Image provided by: University of Nebraska-Lincoln Libraries, Lincoln, NE
About The daily Nebraskan. ([Lincoln, Neb.) 1901-current | View Entire Issue (Oct. 27, 1997)
By Amanda Schindler
As youngsters lined up last week
end awaiting the judge’s decision on the
best costume, they giggled and
squirmed as children do.
When the winner was announced, a
little boy in a multicolored jack-in-the
i box costume shyly stepped forward.
Instead of applauding, though, his com
panions shook their hands in the air.
i The boy understood, and he grinned.
He knew they were clapping for him -
, clapping in sign language, that is.
Saturday afternoon, hearing
impaired people of all ages came
7 together at Grace Lutheran Church of
Lincoln at the annual Halloween party
sponsored by the University of
Nebraska-Lincoln student group
Friends of the Deaf Community.
The event, in its fourth year, was
organized to provide an opportunity for
positive interactions for the deaf com
munity, said Jennifer Herzog, a senior
deaf education major and president of
Participants enjoyed various activi
ties throughout the afternoon, including
cookie decorating and pumpkin paint
ing. The games provided the children a
way to socialize with one another and
“know that they are not alone,” said
Cody Dusenberry, a senior physical
education and deaf education major
and FDC vice president.
It was also an opportunity for stu
dents to practice their signing skills and
meet members of the deaf community.
“There’s nothing like signing with a
deaf person - you learn so much from
it,” said Kaci Holmes, a freshman deaf
About 30 Lincoln children attended
the event along with their parents.
Mark Hessler, father of 4-year-old
deaf triplets Sarah, Michael and Amy,
said he attended the party because the
children “need to make friends with
their deaf peers. They need that expo
sure to their culture.”
Doug Druliner, whose daughter is
hearing impaired, said that as deaf chil
dren are usually a distinct minority, the
Halloween party was a great chance for
children to get out and be with others.
Druliner’s daughter, Erin, a fifth
grader at Prescott Elementary School,
had fun with both hearing and deaf
friends in her colorful pirate costume.
Her father said she has to “straddle
the two cultures. She reads lips a lot,
and her speech is amazingly good.”
But as Erin said, “understanding
people is harder now that I go to a main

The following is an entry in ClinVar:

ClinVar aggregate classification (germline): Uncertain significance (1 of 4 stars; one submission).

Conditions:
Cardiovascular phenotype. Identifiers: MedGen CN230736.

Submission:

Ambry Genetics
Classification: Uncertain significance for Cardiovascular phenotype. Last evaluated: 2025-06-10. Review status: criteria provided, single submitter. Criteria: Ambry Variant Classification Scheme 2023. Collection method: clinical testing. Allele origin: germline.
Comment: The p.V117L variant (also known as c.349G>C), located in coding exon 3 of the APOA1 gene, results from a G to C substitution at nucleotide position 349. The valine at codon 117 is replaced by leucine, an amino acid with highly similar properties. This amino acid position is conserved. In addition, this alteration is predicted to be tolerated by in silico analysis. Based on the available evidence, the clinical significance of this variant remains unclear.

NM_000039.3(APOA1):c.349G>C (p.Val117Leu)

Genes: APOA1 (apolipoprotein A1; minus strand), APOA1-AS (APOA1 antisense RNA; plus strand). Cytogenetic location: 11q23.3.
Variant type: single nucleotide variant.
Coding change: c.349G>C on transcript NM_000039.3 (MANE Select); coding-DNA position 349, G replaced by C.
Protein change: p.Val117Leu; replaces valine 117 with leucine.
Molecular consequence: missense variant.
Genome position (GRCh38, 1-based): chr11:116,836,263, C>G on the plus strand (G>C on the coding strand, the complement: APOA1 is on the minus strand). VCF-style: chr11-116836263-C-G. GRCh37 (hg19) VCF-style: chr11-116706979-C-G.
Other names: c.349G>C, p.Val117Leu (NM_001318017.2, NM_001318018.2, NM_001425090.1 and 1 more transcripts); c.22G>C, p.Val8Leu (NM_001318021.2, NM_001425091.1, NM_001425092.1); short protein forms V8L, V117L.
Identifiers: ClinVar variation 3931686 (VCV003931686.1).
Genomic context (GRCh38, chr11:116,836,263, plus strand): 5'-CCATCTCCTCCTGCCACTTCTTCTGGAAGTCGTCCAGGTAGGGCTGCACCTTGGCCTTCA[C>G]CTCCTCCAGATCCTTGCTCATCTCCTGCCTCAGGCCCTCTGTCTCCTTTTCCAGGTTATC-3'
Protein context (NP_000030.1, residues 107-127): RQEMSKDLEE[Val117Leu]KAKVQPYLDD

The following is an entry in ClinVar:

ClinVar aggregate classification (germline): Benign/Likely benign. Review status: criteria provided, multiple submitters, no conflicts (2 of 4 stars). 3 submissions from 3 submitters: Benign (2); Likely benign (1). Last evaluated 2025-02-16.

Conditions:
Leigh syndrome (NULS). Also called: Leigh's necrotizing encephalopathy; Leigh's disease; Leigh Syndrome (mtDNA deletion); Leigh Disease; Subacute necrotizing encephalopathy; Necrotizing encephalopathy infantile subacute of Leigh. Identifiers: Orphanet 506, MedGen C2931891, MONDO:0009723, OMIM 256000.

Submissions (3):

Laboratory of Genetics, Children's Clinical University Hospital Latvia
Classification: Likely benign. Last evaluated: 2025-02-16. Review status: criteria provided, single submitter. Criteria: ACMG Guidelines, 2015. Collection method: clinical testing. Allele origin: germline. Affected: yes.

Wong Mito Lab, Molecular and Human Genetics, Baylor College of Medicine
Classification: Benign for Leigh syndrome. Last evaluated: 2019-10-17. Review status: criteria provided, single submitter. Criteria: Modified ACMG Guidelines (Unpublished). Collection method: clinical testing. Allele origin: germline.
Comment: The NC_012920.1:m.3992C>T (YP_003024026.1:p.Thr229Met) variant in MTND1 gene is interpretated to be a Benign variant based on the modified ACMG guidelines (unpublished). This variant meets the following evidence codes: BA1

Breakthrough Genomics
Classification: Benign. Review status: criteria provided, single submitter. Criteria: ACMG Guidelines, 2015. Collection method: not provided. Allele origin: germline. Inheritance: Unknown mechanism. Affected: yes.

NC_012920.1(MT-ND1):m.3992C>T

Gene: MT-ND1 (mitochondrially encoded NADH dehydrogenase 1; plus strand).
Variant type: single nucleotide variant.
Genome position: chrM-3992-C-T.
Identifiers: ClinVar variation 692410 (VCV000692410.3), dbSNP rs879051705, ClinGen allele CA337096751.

Program aims to
■ Make A Difference
Day volunteers read to
children around Lincoln.
**1 *'• By Sarah Baker
The wide, innocent eyes of
attentive children who love to
hear stories were plentiful
Saturday as UNL student volun
teers took part in Make a
Higher Education Nebraska
Reads - Make a Difference Day,
which promotes children’s litera
cy, came to the University of
Nebraska-Lincoln Saturday and
was sponsored by Student
The event gave UNL stu
dents, staff and faculty members
the chance to read to a child for
30 minutes at one of seven vol
unteer locations around Lincoln.
Student Involvement collect
ed both used children’s books
and donations toward the pur
chase of children’s books last
week. Since the turnout for dona
tions was originally low, Student
Involvement set up a donation
booth in the Nebraska Union to
try to generate more interest.
Liz Rand, a graduate student
with Student Involvement who
was at one of the volunteer sites
Saturday, said interest in dona
tions increased during the course
of lastweek. .
“We got more and more
donations throughout the week,”
Rand said. “We were able to send
books to all of our community
sites for children, so we felt good
Rand said other parts of the
program also turned out well.
“We had a good-turnout of stu
dent volunteers,” she said. “The
reading response was great.”
There were about 10 volun
teers at each site, and the volun
teers took turns reading stories to
Sophomore biology major
Heather Root, who is a member
of Alpha Phi Omega service fra
ternity, volunteered to read as
part of a project for her organiza
“I think it’s really important
to give kids a good basis on read
ing so they can learn to read
themselves,” Root said.
Senior psychology major
Justin Fisher, who is also in the -
service fraternity, agreed.
“Activities like this are really
important,” he said. “It helps
teach these kids the importance
TALKING SILENTLY, CODY DUSENBERRY, right, and Sarah Hesser, left, paint pumpkins during the Halloween party
sponsored by the UNL Friends of the Deaf Community at Grace Lutheran Church Saturday.
Eighth-grader Jonathan Scherling
said he once attended the Nebraska
School for the Deaf in Omaha, the only
such school in the state. He no longer
attends that school and said he misses
“Some of my friends don’t really
talk to me very much,” he said. “You
can smile (at each other) and that’s it”
All students are welcome at the
FDC monthly meetings, and sign lan
guage proficiency is not necessary,
Herzog said. The FDC’s next meeting is
Nov. 4. For information, call Herzog at
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